If you have a detour, do you make the most of it? Michelle Parry-Slater did and reflects upon her experience
I turned up to a station in the West of England to catch a train north. Apparently, it was a strike day. The only trains running were Transport for Wales. Never one to miss an opportunity, even if I am missing a train, I travelled West then travelled North through Wales and back into England. Certainly the long way around, but the only route available. It was slow and frustrating although I got there in the end. Of course, as ever, I cannot help but equate my experience to learning. When the direction of travel is not the road normally travelled it can really shake people. But when the view through Wales is as beautiful as it was, why wouldn’t you want to take the long road? Learning, like life, is the journey, not the destination.
Learning journeys that stick
The journey via Wales took four hours longer than the regular route. Is the shorter route always the best way? Spaced retrieval practice requires us to revisit and revisit, to take the long road to behavioural change, unlearning what we know and relearning what is new. And that is hard graft. The pleasant scenery along the way is more than simply lucky. When we create an environment for learning which is appropriate, pleasant, conducive to creating good memories with strong emotional bonds, it is then learning sticks.
In Make It Stick by Brown, Roediger & McDaniel, we are reminded of factors which play a part in neurogenesis, which is the brain’s ability “to generate new neurons throughout life” and that “IQ is a product of genes and environment”(p 172-173).
Creating true learning experiences, not simply something someone travels through, is where the learning really lives. I could have sat on the train and let it all pass me by. However I couldn’t help think of a journey which was troubling me far more than this four hour detour.
From one journey to another
As I was travelling through a pleasant environment, I thought about the ‘travel’ difficulties I am having with someone I’m working with. They are from an entirely different discipline, and the road ahead seems long. They are a top professional in their field, and quite exquisitely brilliant and talented. But they go about the work all wrong. At least, all wrong compared to how I do my work. They are wordy, ultra-organised, and include tonnes of academic references. I am much more in the moment, practical, pragmatic, and thrive on ‘doing’ stuff. So they are doing it wrong and travelling the wrong journey… aren’t they?
There are always other ways to do things than the way you choose. And there are always judgements against your way compared to others. Is my colleague wrong because they don’t think like I do? Am I as practical as I think I am? Do I need to be more academically evidence-based, rather than in practice evidence-based? Am I wrong because my way is recognition-primed evidence? Do I simply need to be more organised? So many questions as the train chugged along.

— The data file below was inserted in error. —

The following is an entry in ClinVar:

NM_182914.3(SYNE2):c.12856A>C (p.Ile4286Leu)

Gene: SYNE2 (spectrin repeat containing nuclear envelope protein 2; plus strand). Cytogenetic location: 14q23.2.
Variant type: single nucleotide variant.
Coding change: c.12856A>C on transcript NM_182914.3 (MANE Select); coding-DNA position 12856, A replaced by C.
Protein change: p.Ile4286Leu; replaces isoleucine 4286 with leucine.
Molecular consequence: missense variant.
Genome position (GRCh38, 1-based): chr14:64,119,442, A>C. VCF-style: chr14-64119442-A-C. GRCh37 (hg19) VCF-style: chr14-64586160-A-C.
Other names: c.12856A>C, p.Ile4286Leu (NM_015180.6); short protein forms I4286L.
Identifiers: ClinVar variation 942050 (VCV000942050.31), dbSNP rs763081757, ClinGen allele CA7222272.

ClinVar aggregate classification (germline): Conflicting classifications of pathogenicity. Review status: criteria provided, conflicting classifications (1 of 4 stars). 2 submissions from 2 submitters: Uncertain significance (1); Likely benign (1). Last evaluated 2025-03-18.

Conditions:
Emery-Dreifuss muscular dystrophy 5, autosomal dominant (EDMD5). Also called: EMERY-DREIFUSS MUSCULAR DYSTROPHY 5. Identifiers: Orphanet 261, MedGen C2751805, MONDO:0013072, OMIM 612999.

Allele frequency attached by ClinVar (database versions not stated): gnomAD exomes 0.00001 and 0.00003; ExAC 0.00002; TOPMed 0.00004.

More than the sum of its parts
Of course comparing yourself to others directly isn’t useful. Everyone has strengths and bringing those into a team is what makes teams rock. We simply cannot have effective teams if we group think our way through work. There are many ways to crack an egg. But it isn’t always easy to find an equilibrium, to invite the voices in. Isn’t part of a great working relationship accepting of the variety of thinking from others? David Marquet talks about how he realised one brain is not enough and 134 brains are better than his one. I always love working with brilliant brains. Thus accepting the variety and looking for ways to make an omelette together is surely the way to create something better at work.
Since studying Nancy Kline’s The Thinking Environment with Meg Peppin, I use appreciation to bring me closer to those I do not understand or who offer a different perspective. There are always multiple routes to the same goal and it is so much more interesting travelling the long route with someone with a different perspective or experience. There is a lot of rich learning in that alone. When working with my colleague, we actually complement each other well. When I get over-enthusiastic and jump ahead, they remind me of the value of solid decision-making. When they get bogged down in thinking, I offer creative solutions to explore the practical choices ahead. We are two sides of the same coin, and that is excellent for results.
Finding your path
An organisational learning offer which suits your learners is the only journey they will willingly make. The journey they need to make may not be your preference or chosen route, however making space for their needs is our job. Are you embracing different approaches? Are you offering learning in a way that suits you, your organisation or your learners? Are your learners getting to the learning destination exhausted after a long journey, or buoyed by travelling alongside others? A four hour detour, some good thinking, appreciation and writing this blog made for a great trip through Wales for me. Sometimes, we just have to find another way.